Benchmark revisions continue to flow through manufacturing and industrial figures. The latest were attached to the Census Bureau’s statistics on factory orders. Having already obtained the revisions for durable goods, this series was unsurprisingly left with a major downward adjustment. I believe there is another benchmark adjustment left to be made from the 2012 Economic Census for factory orders with the December 2016 update for the 2015 Annual Survey of Manufactures.
In any case, factory orders continue to slowly contract on the new revised baseline. In April 2016, orders fell 2.7% from April 2015, while the cumulative total for the first four months of the year was 2.3% less than the same months the year before. Seasonally-adjusted, orders rebounded to $460 billion in the latest month, still 7.4% below the prior 2014 peak. Benchmarks or not, the pattern for future US factory activity remains stubbornly upon the same slow, downward slope.
Counting the calendar effect of the 29th day in February, factory orders have been in contraction for an astonishing18 months, a result unchanged by the new benchmark. That is four months longer (though of much less magnitude) than during the Great Recession while also two months longer than the dot-com recession (very close to the same magnitude). That means the benchmark revisions were primarily a reduction in the “recovery” level starting in 2012.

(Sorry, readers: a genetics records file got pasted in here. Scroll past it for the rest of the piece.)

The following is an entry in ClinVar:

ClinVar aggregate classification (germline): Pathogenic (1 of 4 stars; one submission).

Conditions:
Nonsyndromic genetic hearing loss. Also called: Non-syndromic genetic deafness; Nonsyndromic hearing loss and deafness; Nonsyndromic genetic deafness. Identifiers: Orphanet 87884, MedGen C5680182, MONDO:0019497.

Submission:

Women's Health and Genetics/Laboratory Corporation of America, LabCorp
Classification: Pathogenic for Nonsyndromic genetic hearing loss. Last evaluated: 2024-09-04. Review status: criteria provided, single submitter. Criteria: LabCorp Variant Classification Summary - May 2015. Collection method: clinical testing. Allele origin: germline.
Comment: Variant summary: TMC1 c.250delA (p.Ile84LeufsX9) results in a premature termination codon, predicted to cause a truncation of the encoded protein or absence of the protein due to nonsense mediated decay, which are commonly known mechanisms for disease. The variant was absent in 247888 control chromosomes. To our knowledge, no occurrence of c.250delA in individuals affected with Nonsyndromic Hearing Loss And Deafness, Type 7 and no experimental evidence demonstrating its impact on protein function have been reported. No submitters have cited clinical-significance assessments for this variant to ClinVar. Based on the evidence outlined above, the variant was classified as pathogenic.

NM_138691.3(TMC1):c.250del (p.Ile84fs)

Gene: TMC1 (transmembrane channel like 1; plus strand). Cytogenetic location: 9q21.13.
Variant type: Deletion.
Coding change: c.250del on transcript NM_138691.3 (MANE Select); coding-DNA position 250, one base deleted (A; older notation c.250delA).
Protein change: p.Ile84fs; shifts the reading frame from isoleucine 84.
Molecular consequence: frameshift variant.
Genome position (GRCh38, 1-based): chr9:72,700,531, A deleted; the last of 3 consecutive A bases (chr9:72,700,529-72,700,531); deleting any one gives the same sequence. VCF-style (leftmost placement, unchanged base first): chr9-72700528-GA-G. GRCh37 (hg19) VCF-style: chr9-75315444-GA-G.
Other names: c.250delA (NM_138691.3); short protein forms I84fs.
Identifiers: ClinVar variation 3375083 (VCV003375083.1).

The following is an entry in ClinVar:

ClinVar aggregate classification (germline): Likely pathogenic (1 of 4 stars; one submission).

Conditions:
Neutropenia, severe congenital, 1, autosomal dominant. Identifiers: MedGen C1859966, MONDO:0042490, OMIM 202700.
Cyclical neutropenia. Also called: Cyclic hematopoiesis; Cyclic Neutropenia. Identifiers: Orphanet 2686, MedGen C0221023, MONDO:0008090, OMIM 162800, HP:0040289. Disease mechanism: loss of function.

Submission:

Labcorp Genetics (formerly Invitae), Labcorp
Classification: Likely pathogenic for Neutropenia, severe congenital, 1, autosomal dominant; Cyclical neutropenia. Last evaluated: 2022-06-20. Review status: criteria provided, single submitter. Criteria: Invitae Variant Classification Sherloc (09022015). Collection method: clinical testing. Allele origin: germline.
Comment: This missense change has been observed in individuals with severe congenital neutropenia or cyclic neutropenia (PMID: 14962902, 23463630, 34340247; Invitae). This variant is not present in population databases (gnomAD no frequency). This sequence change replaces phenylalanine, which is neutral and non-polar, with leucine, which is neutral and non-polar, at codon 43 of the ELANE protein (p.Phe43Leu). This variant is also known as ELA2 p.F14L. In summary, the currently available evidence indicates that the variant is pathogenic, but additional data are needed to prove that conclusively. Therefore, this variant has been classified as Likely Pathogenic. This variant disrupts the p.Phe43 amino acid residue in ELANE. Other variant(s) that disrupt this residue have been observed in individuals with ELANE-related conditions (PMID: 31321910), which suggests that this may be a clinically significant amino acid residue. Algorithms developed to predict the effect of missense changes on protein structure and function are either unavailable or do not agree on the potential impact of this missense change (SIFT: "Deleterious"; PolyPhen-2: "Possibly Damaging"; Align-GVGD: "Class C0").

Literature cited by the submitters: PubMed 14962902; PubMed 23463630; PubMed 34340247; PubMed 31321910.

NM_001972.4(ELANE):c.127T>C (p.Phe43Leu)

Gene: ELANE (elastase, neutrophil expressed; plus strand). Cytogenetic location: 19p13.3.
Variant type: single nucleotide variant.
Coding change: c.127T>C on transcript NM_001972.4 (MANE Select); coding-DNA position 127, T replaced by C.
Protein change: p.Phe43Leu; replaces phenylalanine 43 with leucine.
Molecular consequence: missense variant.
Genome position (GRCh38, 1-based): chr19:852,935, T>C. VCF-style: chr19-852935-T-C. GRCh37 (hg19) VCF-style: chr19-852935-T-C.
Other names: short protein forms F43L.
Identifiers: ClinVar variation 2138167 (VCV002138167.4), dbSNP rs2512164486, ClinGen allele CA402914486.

The complete revision goes back to January 2001 with very minor changes, accelerating moderately with upward revisions throughout the Great Recession and early recovery. Factory orders were pushed higher by a cumulative $20 billion in 2010 and $31 billion in 2011, but it was all negative from that point forward. The series was revised lower by another $28 billion in both 2012 and 2013 before the heaviest alterations were addressed to 2014 and 2015. Not surprisingly, the heaviest concentration of the statistical cutbacks was in the middle of 2014, which, as noted by durable goods benchmarks, is right when the economy was supposed to have accelerated into the “best jobs market in decades.”
Cumulatively over the twenty-seven months from the start of 2014 through March 2016, the new estimates subtract a quarter trillion dollars in factory orders off the recent “recovery.”
I suspect when the next ASM is added to the series there will be more reductions to come. In the meantime, it doesn’t alter the manufacturing picture much largely because it leaves the slowdown as still a slowdown just starting from, and, more importantly, heading to, a lower level.